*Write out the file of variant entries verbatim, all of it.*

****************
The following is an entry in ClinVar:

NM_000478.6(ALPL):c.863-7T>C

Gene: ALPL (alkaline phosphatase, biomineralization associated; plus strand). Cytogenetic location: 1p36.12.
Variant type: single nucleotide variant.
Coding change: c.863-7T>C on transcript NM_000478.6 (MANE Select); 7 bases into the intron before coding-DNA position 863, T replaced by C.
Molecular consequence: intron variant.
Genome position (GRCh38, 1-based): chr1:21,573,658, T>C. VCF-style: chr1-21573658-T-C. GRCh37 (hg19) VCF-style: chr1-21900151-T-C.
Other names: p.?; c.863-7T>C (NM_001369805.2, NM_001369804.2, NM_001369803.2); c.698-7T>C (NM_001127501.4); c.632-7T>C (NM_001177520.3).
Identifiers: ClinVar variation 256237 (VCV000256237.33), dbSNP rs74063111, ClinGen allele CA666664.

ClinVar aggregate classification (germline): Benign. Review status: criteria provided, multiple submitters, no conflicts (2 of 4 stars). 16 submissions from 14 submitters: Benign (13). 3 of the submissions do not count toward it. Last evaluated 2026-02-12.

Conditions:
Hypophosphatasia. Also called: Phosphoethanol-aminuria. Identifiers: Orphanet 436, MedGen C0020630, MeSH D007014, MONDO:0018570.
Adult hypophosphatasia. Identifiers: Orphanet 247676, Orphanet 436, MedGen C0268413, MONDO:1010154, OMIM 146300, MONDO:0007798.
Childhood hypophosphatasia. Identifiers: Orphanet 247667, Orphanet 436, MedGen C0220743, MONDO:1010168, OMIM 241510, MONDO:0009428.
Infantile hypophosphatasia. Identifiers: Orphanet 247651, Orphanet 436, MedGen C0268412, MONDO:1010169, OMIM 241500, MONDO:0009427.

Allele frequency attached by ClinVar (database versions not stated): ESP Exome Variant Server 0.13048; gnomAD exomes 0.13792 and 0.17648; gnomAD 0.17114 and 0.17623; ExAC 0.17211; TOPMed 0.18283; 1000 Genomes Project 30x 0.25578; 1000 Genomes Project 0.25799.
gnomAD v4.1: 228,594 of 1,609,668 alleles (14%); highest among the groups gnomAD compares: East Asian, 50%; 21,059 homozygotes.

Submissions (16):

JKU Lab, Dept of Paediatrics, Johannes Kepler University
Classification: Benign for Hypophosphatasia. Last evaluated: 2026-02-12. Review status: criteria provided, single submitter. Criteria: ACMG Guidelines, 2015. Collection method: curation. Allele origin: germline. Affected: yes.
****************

The following is an entry in ClinVar:

NM_000478.6(ALPL):c.863-7T>C

Gene: ALPL (alkaline phosphatase, biomineralization associated; plus strand). Cytogenetic location: 1p36.12.
Variant type: single nucleotide variant.
Coding change: c.863-7T>C on transcript NM_000478.6 (MANE Select); 7 bases into the intron before coding-DNA position 863, T replaced by C.
Molecular consequence: intron variant.
Genome position (GRCh38, 1-based): chr1:21,573,658, T>C. VCF-style: chr1-21573658-T-C. GRCh37 (hg19) VCF-style: chr1-21900151-T-C.
Other names: p.?; c.863-7T>C (NM_001369805.2, NM_001369804.2, NM_001369803.2); c.698-7T>C (NM_001127501.4); c.632-7T>C (NM_001177520.3).
Identifiers: ClinVar variation 256237 (VCV000256237.33), dbSNP rs74063111, ClinGen allele CA666664.

ClinVar aggregate classification (germline): Benign. Review status: criteria provided, multiple submitters, no conflicts (2 of 4 stars). 16 submissions from 14 submitters: Benign (13). 3 of the submissions do not count toward it. Last evaluated 2026-02-12.

Conditions:
Hypophosphatasia. Also called: Phosphoethanol-aminuria. Identifiers: Orphanet 436, MedGen C0020630, MeSH D007014, MONDO:0018570.
Adult hypophosphatasia. Identifiers: Orphanet 247676, Orphanet 436, MedGen C0268413, MONDO:1010154, OMIM 146300, MONDO:0007798.
Childhood hypophosphatasia. Identifiers: Orphanet 247667, Orphanet 436, MedGen C0220743, MONDO:1010168, OMIM 241510, MONDO:0009428.
Infantile hypophosphatasia. Identifiers: Orphanet 247651, Orphanet 436, MedGen C0268412, MONDO:1010169, OMIM 241500, MONDO:0009427.

Allele frequency attached by ClinVar (database versions not stated): ESP Exome Variant Server 0.13048; gnomAD exomes 0.13792 and 0.17648; gnomAD 0.17114 and 0.17623; ExAC 0.17211; TOPMed 0.18283; 1000 Genomes Project 30x 0.25578; 1000 Genomes Project 0.25799.
gnomAD v4.1: 228,594 of 1,609,668 alleles (14%); highest among the groups gnomAD compares: East Asian, 50%; 21,059 homozygotes.

Submissions (16):

JKU Lab, Dept of Paediatrics, Johannes Kepler University
Classification: Benign for Hypophosphatasia. Last evaluated: 2026-02-12. Review status: criteria provided, single submitter. Criteria: ACMG Guidelines, 2015. Collection method: curation. Allele origin: germline. Affected: yes.